Ofeibea Quist-Arcton

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After several hours of clawing through mountains of debris with bare hands, hammers and heavy equipment, approximately 37 people have been rescued from a building that collapsed Wednesday morning in the Nigerian city of Lagos. But many more are trapped under the rubble, including dozens of children.

Several news outlets reported at least eight people died, as of Wednesday night.

Vote-counting has started in Nigeria's much-anticipated election, a week after it was postponed by election officials who blamed logistical challenges.

The country's 73 million voters will choose between dozens of presidential candidates, including incumbent President Muhammadu Buhari, who is seeking a second term to take the country to the "next level."

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Nigerians vote for a new president tomorrow. And they're going to have a lot of choices. There are more than 70 candidates who want the top job in Africa's most populous nation. NPR's Ofeibea Quist-Arcton reports.

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Democratic Republic of the Congo is set to hold long-awaited elections on Dec. 23, despite a fire that has destroyed many of the voting machines and materials meant for the capital Kinshasa.

A presidential adviser blamed Thursday's fire on criminals. The head of the election commission said the equipment will be replaced by surplus materials in other parts of the country and the vote will continue on schedule.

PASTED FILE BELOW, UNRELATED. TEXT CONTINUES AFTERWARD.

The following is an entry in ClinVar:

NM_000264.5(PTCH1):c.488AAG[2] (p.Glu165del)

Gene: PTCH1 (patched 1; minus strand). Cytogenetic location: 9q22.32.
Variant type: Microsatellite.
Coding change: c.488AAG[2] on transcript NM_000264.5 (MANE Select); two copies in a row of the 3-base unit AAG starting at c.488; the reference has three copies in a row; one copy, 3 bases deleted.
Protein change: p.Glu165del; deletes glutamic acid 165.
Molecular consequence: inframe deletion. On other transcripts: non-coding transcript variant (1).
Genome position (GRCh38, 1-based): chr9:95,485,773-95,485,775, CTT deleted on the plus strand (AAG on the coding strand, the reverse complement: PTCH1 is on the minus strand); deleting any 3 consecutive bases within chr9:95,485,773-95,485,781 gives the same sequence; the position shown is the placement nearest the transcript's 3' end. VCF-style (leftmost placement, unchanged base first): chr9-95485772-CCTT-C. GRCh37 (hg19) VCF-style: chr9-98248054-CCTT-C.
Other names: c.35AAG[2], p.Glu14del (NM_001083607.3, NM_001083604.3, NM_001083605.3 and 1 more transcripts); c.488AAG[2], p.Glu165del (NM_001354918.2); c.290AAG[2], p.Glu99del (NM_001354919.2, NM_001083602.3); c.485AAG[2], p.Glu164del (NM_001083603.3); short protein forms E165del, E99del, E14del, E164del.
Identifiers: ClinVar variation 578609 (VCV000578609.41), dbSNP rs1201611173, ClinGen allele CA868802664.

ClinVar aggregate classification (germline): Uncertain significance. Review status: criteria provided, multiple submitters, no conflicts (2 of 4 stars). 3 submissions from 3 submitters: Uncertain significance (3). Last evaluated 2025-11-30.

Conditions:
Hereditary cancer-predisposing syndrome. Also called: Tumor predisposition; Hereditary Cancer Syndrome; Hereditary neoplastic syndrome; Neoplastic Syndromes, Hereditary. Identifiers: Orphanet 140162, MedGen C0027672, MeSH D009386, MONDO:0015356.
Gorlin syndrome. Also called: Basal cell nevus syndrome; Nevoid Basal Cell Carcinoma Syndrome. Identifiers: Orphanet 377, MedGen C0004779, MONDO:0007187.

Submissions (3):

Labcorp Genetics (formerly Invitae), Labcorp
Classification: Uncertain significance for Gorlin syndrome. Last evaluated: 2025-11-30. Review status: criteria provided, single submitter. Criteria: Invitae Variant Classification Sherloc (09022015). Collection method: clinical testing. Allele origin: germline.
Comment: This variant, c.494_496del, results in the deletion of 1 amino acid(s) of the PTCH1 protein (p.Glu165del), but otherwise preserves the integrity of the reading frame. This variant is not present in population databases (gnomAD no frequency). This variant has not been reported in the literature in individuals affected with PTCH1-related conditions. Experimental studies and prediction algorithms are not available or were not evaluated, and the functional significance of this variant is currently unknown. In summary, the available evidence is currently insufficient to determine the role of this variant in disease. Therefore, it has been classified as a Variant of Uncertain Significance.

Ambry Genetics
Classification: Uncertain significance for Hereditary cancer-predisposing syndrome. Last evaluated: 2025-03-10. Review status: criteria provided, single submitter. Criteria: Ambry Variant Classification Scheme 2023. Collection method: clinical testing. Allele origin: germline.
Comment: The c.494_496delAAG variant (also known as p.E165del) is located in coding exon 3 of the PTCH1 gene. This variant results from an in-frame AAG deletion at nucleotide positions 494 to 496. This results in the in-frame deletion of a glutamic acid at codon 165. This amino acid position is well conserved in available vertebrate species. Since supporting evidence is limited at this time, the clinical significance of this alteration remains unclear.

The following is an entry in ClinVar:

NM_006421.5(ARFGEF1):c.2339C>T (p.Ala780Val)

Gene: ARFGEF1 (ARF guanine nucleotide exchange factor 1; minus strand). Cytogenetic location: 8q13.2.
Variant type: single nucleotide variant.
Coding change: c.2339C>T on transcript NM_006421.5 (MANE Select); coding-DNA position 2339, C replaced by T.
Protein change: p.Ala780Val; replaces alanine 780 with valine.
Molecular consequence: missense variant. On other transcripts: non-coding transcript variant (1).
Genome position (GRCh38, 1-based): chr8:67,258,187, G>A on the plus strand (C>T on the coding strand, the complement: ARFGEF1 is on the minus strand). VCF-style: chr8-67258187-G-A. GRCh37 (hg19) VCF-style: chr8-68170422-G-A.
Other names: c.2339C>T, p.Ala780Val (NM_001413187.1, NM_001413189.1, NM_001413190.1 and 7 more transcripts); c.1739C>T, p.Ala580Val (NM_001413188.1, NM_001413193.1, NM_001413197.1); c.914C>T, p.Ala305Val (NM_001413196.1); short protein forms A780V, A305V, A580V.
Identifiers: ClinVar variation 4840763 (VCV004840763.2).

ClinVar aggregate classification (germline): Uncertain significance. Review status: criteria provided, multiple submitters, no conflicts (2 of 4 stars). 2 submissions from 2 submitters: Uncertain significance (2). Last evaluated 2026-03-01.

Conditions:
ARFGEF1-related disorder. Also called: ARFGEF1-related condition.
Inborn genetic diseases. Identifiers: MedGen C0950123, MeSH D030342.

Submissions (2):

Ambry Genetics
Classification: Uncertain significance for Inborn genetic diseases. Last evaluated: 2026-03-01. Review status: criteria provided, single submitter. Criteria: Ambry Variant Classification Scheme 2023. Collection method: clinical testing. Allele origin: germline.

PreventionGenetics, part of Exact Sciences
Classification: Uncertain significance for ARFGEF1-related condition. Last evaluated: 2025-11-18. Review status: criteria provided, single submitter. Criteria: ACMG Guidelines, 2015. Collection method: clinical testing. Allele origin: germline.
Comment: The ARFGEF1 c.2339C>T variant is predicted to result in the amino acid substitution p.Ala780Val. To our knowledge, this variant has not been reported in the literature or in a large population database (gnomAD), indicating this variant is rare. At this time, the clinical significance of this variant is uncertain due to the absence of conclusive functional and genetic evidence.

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British Prime Minister Theresa May confronted Parliament today. She's trying to make the case for her plan for the U.K.'s exit from the European Union.

(SOUNDBITE OF ARCHIVED RECORDING)

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A sea of green-and-black-clad women of all ages sway in the stands of Orlando Stadium in Soweto, clapping their hands, chanting and singing — all in honor of the late anti-apartheid stalwart, Winnie Madikizela-Mandela, who died on April 2, at the age of 81, and was laid to rest on Saturday in Johannesburg.

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Winnie Madikizela-Mandela has been laid to rest. Tens of thousands of people attended the emotional funeral service of the longtime anti-apartheid activist, the former wife of Nelson Mandela. So many people had to be accommodated that it was held at a stadium near her home in Soweto, South Africa. NPR's Ofeibea Quist-Arcton reports that the sendoff, at times, resembled a political rally more than a funeral.

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Nigeria's president, Muhammadu Buhari, has been meeting more than 100 girls after their dramatic release this week by Boko Haram, a month after they were abducted from their boarding school dormitories in the town of Dapchi in the northeast.

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A mural on the outside wall of Dapchi Government Girls Science and Technology College in Yobe state, northeast Nigeria, is symbolic: It depicts a teacher leading a young girl to school. But what strikes you most about the painting of the woman and girl in pink is the bullet holes: both the teacher and girl are riddled with them.

On the night of Feb. 19, armed men opened fire, violating the sanctity of this girls' boarding school. They abducted 110 of the school's 900 girls. The attack was likely the work of the extremist group Boko Haram.

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